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Entrepreneurs: Achieving success as a tech startup

With the ever-expanding nature of the technological industry, the opportunities for advancement and growth may seem endless. Many entrepreneurs in New York and elsewhere may feel there will never be a better time to take a leap and launch a tech startup. However, with the level of importance many owners place on the well-being of their companies, some may choose to seek guidance on steps they can take to increase their odds of cultivating a successful enterprise.

While each business may wish to provide consumers with a variety of products and services, there may be one singular purpose that acts as the driving force of one's company. Fully understanding this purpose and the commitment that will be necessary to achieve success can be an essential part of the process. With a high level of competition in the tech industry, entrepreneurs may also need to focus on coming up with ways to gain an edge on the competition, such as being innovative with products and operational procedures.

Protecting Your Startup From Liability

Creating a limited liability company or a corporation is an important first step in protecting your startup company from liability. If you stop there, however, you may not be so protected as you think.

A corporate entity is a shield that protects your personal assets from creditors and lawsuits associated with your business. Unfortunately, if you are sued, a litigator will look for ways to assert that your entity is a sham or wasn’t properly constituted.  To receive the maximum protection, seek the help of an experienced attorney to establish, maintain and document your entity.

Entrepreneurs: Choosing a legal structure for a business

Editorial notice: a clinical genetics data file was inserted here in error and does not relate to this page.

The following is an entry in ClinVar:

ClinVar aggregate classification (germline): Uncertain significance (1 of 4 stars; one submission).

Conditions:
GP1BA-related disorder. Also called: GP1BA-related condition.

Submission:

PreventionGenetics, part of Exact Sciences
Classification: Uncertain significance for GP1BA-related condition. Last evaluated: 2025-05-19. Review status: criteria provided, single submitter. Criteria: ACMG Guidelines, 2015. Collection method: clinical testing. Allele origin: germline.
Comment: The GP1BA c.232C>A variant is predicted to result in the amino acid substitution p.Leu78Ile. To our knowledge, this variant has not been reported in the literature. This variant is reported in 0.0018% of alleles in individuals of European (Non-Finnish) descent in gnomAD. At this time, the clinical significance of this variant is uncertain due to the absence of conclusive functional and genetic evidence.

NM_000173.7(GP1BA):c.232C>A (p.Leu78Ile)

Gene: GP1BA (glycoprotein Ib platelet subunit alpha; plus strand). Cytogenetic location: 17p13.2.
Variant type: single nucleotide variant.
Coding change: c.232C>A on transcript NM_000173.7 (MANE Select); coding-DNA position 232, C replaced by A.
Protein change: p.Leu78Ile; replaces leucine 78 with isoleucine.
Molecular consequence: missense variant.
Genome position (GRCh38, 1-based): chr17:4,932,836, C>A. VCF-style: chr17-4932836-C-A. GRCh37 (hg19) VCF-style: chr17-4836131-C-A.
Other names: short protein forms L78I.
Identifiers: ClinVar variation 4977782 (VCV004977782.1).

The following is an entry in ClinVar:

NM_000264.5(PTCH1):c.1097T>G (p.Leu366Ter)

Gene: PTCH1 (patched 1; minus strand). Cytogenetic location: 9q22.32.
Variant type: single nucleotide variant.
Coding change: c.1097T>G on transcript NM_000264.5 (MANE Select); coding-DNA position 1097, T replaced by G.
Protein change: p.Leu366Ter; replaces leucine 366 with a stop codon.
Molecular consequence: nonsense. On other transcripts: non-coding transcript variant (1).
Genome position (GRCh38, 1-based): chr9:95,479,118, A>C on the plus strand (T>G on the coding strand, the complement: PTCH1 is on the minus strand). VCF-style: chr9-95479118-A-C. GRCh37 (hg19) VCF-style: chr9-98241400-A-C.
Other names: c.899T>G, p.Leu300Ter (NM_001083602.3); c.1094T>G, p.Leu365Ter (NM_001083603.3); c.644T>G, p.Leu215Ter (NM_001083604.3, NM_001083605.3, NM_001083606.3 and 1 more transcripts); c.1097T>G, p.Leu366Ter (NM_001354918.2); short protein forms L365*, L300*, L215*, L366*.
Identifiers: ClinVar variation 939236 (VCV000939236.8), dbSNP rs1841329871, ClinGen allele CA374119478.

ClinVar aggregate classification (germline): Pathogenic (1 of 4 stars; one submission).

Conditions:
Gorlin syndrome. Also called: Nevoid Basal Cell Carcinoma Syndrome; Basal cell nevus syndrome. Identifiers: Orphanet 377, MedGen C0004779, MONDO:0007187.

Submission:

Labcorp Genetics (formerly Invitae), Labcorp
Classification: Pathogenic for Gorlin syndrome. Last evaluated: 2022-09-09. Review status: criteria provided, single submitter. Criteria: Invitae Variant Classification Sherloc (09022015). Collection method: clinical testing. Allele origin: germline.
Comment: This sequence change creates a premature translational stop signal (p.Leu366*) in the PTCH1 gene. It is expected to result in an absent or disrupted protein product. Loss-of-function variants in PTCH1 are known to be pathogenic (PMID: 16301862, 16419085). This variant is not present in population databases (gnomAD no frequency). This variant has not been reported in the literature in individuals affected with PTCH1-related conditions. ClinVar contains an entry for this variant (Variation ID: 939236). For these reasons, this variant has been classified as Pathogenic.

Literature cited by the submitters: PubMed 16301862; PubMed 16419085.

Starting a business can be an exciting endeavor, but it can also be a complex process. Entrepreneurs in New York that are seeking to form a new company may need to consider a variety of factors when choosing a legal structure for their business. Since this can be a major decision, a prospective business owner may find it advisable to speak with an attorney for guidance in covering every aspect of business formation.

When it comes to choosing a legal structure for a business, entrepreneurs have several options to choose from, each of which may come with its own potential advantages and disadvantages. One option is a sole proprietorship, which is most common among individuals who wish to start and run a small business on their own. When two or more parties wish to enter a business relationship, a partnership could be the correct structure to pursue.

Understanding intellectual property and the options to protect it

The concepts and ideas that drive a company may play a significant role in its success. Whether these ideas pertain to product specifications, or dictate daily operations, they can play an integral role in the longevity of a company. Business owners in New York and elsewhere may wish to safeguard the intellectual property of their companies, but they might be uncertain of the options available, or even unaware of what is considered as intellectual property.

When it comes to protecting the interests of a company, many owners may feel that safeguarding physical assets is essential. However, an owner could also find it invaluable to consider the importance of the ideas that form the foundation of the business. Intellectual property can include anything from designs for new and existing products to company logos and images, and taking steps to protect this property could prove vital to a company's success.